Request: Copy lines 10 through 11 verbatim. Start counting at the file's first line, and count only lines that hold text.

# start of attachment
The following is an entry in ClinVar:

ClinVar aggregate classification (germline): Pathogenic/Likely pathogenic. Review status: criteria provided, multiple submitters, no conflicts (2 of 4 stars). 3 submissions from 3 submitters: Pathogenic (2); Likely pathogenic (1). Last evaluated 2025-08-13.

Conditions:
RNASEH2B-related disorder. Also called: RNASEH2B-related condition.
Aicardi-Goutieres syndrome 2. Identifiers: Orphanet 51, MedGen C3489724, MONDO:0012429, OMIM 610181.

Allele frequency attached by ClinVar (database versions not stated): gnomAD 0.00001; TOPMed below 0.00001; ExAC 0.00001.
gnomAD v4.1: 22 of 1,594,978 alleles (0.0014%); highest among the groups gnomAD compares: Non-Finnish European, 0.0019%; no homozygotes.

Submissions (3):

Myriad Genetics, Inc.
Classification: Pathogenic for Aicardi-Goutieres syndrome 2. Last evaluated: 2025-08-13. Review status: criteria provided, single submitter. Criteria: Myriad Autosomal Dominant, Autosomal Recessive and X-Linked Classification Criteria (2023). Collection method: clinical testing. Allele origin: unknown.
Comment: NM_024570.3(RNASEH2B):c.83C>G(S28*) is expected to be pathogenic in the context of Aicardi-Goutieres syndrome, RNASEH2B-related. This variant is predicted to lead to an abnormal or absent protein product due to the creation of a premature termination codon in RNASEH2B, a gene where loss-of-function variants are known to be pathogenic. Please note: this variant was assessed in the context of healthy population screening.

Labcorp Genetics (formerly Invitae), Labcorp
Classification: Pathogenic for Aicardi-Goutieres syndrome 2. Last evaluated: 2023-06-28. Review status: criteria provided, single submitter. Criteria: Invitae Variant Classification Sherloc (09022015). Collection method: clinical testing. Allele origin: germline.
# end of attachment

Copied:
Classification: Pathogenic for Aicardi-Goutieres syndrome 2. Last evaluated: 2025-08-13. Review status: criteria provided, single submitter. Criteria: Myriad Autosomal Dominant, Autosomal Recessive and X-Linked Classification Criteria (2023). Collection method: clinical testing. Allele origin: unknown.
Comment: NM_024570.3(RNASEH2B):c.83C>G(S28*) is expected to be pathogenic in the context of Aicardi-Goutieres syndrome, RNASEH2B-related. This variant is predicted to lead to an abnormal or absent protein product due to the creation of a premature termination codon in RNASEH2B, a gene where loss-of-function variants are known to be pathogenic. Please note: this variant was assessed in the context of healthy population screening.